The Belsnickel used to visit the homes of Pennsylvania Dutch children many years ago.

In those days, the children were often told during the year, "Du besser bischt gudt der Belsnickel kumpt". (Loosely - you better be good, the Belsnickel will come.)

The last sighting of Belsnickel around here reported to us was by Ruth Rinker of Sciota. She grew up in the West End of Monroe County Ruth tells us that Belsnickel visited her home only once, in 1926. She was around 6-years old then.

Ruth, then Ruth Gougher, lived on the "outskirts" of Kunkletown with her parents Mr. and Mrs. George Gougher and her younger brother, Walter. It was Christmas Eve, 1926, just a little after dark. Ruth and her 4-year old brother, both in stocking feet, were dressed in their flannel nightclothes almost ready for bed. Mom and Dad were around, but Ruth's Grandfather had gone to visit some neighbors. They heard some sleigh bells jingling. Then, there was a scary rattling on the porch. Suddenly, there appeared at the window an old man in trampy clothes. He scratched his switch on the window to get the kid's attention and scare them The kids were really frightened. They wouldn't go near the door. So Ruth's dad opened the door for Belsnickel

There stood the Belsnickel. He was an old man dressed in trampy clothes. He wore brown knickers, boots, and a dark overcoat. His long gray beard flowed out from under a visored cap and poured over his tattered scarf. He was about the same height as her grandfather, but Belsnickel had a potbelly as big as a pillow Belsnickel only stepped a foot or two into the Goucher's kitchen. He scattered peanuts and oranges on the floor - a very special treat in those days.

This relaxed the kids a little. A sudden rush of braveness came over Ruth and Walter. It was brought on by the treats Belsnickel had spread on the floor in front of him. They moved forward and started picking up the orange and peanut treats Then, without even the hint of a warning, Belsnickel lashed out with his fresh cut switch. He started thrashing their legs with the birch twig. It hurt, tells Ruth.

The kids scampered and ran. They hid behind the old brown Apollo cookstove. They stayed behind the stove until Belsnickel left. Then the kids came out from behind the old brown cookstove and picked up the treats.

After that they went to bed - their legs still smarting a little from the Belsnickel's switch. The next morning when they awoke, Ruth and her brother Walter found gifts under the Christmas tree. Belsnickel had returned later Christmas Eve and left them under the tree for Ruth and Walter. That was the one and only time Belsnickel visited Ruth and Walter. After that, it was Santa Claus instead of Belsnickel who visited the Goucher home in Kunkletown each Christmas to leave presents for the kids.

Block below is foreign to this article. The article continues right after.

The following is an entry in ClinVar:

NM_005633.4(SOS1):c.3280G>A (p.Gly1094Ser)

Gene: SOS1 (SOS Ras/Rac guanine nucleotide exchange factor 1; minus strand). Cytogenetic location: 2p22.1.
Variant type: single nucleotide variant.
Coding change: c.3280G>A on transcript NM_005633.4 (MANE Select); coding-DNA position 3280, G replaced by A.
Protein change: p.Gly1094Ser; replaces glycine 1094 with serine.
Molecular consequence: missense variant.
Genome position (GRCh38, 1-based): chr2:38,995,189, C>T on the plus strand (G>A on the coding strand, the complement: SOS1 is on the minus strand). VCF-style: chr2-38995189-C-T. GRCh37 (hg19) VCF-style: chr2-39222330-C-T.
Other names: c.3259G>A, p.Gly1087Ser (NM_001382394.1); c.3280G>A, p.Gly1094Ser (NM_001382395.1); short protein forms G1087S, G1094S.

Ruth and Walter liked Santa much better than Belsnickel. Santa doesn't have a switch Knecht Ruprecht, perhaps a distant cousin of Belsnickel, still visits children in Germany. Several weeks before Christmas, St. Nikolaus and one of his helpers, Ruprecht, visit German children. St. Nikolaus (Santa) has a list with all the children's names. The list tells what things naughty and what things nice the children did during the year St. Nikolaus gives the kids treats, oranges, candy, apples and nuts, for the nice things they have done.

On the other hand, Ruprecht carries his òŸõŸôŸåŸ (stick). Ruprecht swats the naughty kids with his òŸõŸôŸåŸ®Ÿ The kids sing Christmas songs and recite poetry as part of the festivities Then St. Nikolaus makes a list of what toys and things the children want for Christmas Neither St. Nikolaus, nor his nasty helper Ruprecht, return on Christmas day. Rather, on Christmas Eve, Christkind and the Christmas Angels come, unseen by anyone, and place gifts under the tree.

Merry Christmas!

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(Author's Note: We asked other people with Pennsylvania Dutch roots if Belsnickel had ever visited them. Only a few had been visited by him. Some said they had heard about Belsnickel from the older folks, but their childhoods were spent years after Ruth Rinker's 1926 encounter with Belsnickel In the early 1900's, as well as the 1800's, the West End of Monroe County, at the foothills of the Pocono Mountains, was a very remote and isolated area. (So were many other rural areas.) It's rather tempting to speculate therefore, that it was difficult for St. Nikolaus, Ruprecht, Christkind and the Christmas Angels all to make their way to the West End at Christmas time. Perhaps that is why Belsnickel performed all the tasks of these other Christmas personalities -Ruprecht's switching, St. Nikolaus' scattering treats, and Christkind's leaving gifts.

These Christmas personalities are very cooperative indeed. They change and modify their schedules and roles somewhat to accommodate the Christmas customs and calendars of each region, or sometimes each household, they visit. Unfortunately, Belsnickel is another one of those precious and unique elements of the local Pennsylvania Dutch culture that is being lost with so called progress.

We would like to hear about more encounters with Belsnickel. If you have or if you know anyone who has ever encountered Belsnickel please let us know. We would like to put together a compendium of stories about Belsnickel - before he disappears forever)